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COMMONWEALTH PENNSYLVANIA v. MICHAEL ROBERT WILLIAMS (05/10/85)

filed: May 10, 1985.

COMMONWEALTH OF PENNSYLVANIA
v.
MICHAEL ROBERT WILLIAMS, APPELLANT



Appeal from the Judgment of Sentence on January 21, 1983 in the Court of Common Pleas of Chester County, Criminal Division, No. 611 of 1973

COUNSEL

Albert P. Massey, Jr., Paoli, for appellant.

Stuart B. Suss, Assistant District Attorney, West Chester, for Commonwealth, appellee.

Cirillo, Beck and Cercone, JJ.

Author: Per Curiam

[ 343 Pa. Super. Page 282]

Appellant was convicted of arson endangering persons, arson endangering property, burglary, theft by unlawful taking, theft by receiving stolen property, criminal conspiracy and three counts of criminal attempt -- criminal homicide. The court sentenced appellant to ten (10) to twenty (20) years on the arson counts;*fn1 five (5) to ten (10) years on the burglary conviction, and five (5) to ten (10) years on each of the three attempt counts. All sentences were to run consecutively for an aggregate term of thirty (30) to sixty (60) years. Sentence was suspended upon the theft by unlawful taking and conspiracy counts. The court found that receiving stolen property merged with the other theft count. Appellant then perfected this appeal.*fn2

On appeal, appellant raises three contentions, each challenging in some way the legality of the multiple sentences imposed. Appellant's first argument is that his convictions for Arson Endangering Persons merged, for sentencing purposes, with his three convictions for Criminal

[ 343 Pa. Super. Page 283]

Attempt (Criminal Homicide). The merger question has always been a difficult one to resolve. The test for determining whether one offense merges with another for sentencing purposes was initially outlined in the Pennsylvania Supreme Court case Commonwealth ex rel. Moszczynski v. Ashe, 343 Pa. 102, 104-5, 21 A.2d 920, 921 (1941):

The true test of whether one criminal offense has merged in another is not (as is sometimes stated) whether the two criminal acts are 'successive steps in the same transaction' but is whether one crime necessarily involves another, as, for example, rape involves fornication, and robbery involves both assault and larceny. The 'same transaction' test is valid only when 'transaction' means a single act. When the 'transaction' consists of two or more criminal acts, the fact that the two acts are 'successive' does not require the conclusion that they have merged. Two crimes may be successive steps in one crime and therefore merge as, e.g., larceny is merged in robbery, and assault and battery is merged in murder, or they may be two distinct crimes which do not merge. (Emphasis in original).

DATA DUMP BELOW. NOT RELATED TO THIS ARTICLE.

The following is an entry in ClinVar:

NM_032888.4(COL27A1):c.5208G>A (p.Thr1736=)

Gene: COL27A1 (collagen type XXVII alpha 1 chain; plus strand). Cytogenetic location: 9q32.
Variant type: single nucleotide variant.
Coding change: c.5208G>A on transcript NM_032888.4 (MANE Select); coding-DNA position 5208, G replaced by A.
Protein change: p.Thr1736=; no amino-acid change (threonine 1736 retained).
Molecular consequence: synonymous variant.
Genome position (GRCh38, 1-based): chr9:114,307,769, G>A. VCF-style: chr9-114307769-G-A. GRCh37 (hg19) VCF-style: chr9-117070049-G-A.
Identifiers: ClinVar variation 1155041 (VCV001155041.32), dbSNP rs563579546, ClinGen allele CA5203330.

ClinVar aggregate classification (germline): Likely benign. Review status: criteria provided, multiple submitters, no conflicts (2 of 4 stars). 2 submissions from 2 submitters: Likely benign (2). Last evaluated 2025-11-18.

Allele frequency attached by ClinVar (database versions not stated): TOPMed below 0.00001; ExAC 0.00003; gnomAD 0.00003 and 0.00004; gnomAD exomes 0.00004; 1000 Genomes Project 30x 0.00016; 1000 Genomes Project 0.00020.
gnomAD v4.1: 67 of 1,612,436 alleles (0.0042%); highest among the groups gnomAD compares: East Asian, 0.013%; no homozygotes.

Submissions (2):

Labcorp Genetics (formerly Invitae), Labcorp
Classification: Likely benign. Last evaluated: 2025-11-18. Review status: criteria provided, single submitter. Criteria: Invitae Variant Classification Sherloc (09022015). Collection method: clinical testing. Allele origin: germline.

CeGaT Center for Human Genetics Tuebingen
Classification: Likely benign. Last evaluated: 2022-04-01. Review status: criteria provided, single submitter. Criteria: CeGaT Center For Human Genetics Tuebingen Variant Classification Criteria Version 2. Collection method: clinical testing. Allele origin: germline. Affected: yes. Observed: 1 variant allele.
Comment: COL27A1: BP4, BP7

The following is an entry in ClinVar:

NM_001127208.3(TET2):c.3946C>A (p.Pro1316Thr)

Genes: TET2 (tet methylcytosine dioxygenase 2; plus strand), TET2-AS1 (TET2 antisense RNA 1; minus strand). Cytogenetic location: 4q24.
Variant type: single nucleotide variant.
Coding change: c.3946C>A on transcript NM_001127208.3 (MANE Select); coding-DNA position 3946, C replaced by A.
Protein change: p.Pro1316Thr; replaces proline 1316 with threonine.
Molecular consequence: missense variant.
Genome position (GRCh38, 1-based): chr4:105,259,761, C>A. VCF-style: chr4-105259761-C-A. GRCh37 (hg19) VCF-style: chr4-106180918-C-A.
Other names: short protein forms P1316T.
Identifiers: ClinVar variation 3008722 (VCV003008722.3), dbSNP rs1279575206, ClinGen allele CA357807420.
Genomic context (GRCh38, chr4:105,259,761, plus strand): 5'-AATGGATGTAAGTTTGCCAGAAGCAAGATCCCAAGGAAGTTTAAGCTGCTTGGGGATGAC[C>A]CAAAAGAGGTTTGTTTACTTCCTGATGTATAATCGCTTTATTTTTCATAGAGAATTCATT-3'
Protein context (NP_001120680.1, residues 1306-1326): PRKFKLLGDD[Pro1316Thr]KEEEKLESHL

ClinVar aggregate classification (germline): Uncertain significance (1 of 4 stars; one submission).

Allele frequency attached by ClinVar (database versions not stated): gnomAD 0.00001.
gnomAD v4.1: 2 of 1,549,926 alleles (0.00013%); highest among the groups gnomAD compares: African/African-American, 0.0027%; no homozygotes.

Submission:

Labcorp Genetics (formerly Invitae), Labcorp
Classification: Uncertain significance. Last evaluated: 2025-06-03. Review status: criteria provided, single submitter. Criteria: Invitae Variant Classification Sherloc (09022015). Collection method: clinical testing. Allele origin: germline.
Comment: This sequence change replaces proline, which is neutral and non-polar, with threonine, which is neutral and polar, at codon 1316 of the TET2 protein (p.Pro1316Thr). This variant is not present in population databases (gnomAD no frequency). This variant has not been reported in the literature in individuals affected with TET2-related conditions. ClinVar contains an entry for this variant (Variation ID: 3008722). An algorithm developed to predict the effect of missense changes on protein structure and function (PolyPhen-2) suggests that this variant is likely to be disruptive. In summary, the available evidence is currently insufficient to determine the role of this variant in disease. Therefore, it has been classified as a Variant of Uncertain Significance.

In order for one crime to necessarily involve the other, the essential elements of one must also be the essential elements of the other. Commonwealth v. Williams, 290 Pa. Super. 209, 434 A.2d 717 (1981). See also Blockburger v. United States, 284 U.S. 299, 52 S.Ct. 180, 76 L.Ed. 306 (1932). We must, then, examine the statutory elements of the crimes involved. Arson Endangering Persons, a felony of the first degree, occurs when a person "intentionally starts a fire or causes an explosion, whether on his own property or that of another, and thereby recklessly places another person in danger of death or bodily injury." 18 Pa.C.S.A. § 3301(a) (1973). Criminal Attempt occurs "when, with intent to commit a specific crime, [a person] does any act which constitutes a substantial step toward the commission of that crime." 18 Pa.C.S.A. § 901. "A person is guilty of criminal homicide if he intentionally, knowingly,

[ 343 Pa. Super. Page 284]

    recklessly or negligently causes the death of another human being."*fn3 ...


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